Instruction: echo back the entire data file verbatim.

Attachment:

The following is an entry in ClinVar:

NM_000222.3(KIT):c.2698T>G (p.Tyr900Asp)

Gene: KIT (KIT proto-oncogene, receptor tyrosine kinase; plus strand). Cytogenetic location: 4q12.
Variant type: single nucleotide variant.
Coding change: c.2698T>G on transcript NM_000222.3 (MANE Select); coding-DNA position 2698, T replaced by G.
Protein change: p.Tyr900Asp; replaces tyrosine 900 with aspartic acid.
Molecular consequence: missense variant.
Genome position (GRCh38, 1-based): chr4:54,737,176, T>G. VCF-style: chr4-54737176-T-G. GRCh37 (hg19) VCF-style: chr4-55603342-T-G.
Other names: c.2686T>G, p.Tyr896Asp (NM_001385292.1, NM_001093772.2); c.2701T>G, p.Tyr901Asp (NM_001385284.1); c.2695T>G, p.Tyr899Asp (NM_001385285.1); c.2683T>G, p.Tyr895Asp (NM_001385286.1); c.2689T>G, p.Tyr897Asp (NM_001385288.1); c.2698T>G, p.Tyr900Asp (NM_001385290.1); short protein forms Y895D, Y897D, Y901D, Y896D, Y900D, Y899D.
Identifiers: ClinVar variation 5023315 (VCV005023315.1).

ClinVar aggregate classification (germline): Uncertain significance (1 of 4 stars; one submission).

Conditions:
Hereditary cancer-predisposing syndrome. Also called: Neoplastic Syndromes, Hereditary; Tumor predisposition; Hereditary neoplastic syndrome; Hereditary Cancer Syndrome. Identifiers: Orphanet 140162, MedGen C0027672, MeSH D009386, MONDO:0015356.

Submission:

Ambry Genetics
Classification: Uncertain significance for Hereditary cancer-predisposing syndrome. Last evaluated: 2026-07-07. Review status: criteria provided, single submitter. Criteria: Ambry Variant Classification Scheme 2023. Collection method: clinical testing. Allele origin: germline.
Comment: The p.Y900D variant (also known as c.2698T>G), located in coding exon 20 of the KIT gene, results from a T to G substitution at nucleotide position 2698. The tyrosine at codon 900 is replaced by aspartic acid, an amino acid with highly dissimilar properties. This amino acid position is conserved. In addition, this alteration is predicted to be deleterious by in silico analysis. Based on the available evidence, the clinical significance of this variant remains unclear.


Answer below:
The following is an entry in ClinVar:

NM_000222.3(KIT):c.2698T>G (p.Tyr900Asp)

Gene: KIT (KIT proto-oncogene, receptor tyrosine kinase; plus strand). Cytogenetic location: 4q12.
Variant type: single nucleotide variant.
Coding change: c.2698T>G on transcript NM_000222.3 (MANE Select); coding-DNA position 2698, T replaced by G.
Protein change: p.Tyr900Asp; replaces tyrosine 900 with aspartic acid.
Molecular consequence: missense variant.
Genome position (GRCh38, 1-based): chr4:54,737,176, T>G. VCF-style: chr4-54737176-T-G. GRCh37 (hg19) VCF-style: chr4-55603342-T-G.
Other names: c.2686T>G, p.Tyr896Asp (NM_001385292.1, NM_001093772.2); c.2701T>G, p.Tyr901Asp (NM_001385284.1); c.2695T>G, p.Tyr899Asp (NM_001385285.1); c.2683T>G, p.Tyr895Asp (NM_001385286.1); c.2689T>G, p.Tyr897Asp (NM_001385288.1); c.2698T>G, p.Tyr900Asp (NM_001385290.1); short protein forms Y895D, Y897D, Y901D, Y896D, Y900D, Y899D.
Identifiers: ClinVar variation 5023315 (VCV005023315.1).

ClinVar aggregate classification (germline): Uncertain significance (1 of 4 stars; one submission).

Conditions:
Hereditary cancer-predisposing syndrome. Also called: Neoplastic Syndromes, Hereditary; Tumor predisposition; Hereditary neoplastic syndrome; Hereditary Cancer Syndrome. Identifiers: Orphanet 140162, MedGen C0027672, MeSH D009386, MONDO:0015356.

Submission:

Ambry Genetics
Classification: Uncertain significance for Hereditary cancer-predisposing syndrome. Last evaluated: 2026-07-07. Review status: criteria provided, single submitter. Criteria: Ambry Variant Classification Scheme 2023. Collection method: clinical testing. Allele origin: germline.
Comment: The p.Y900D variant (also known as c.2698T>G), located in coding exon 20 of the KIT gene, results from a T to G substitution at nucleotide position 2698. The tyrosine at codon 900 is replaced by aspartic acid, an amino acid with highly dissimilar properties. This amino acid position is conserved. In addition, this alteration is predicted to be deleterious by in silico analysis. Based on the available evidence, the clinical significance of this variant remains unclear.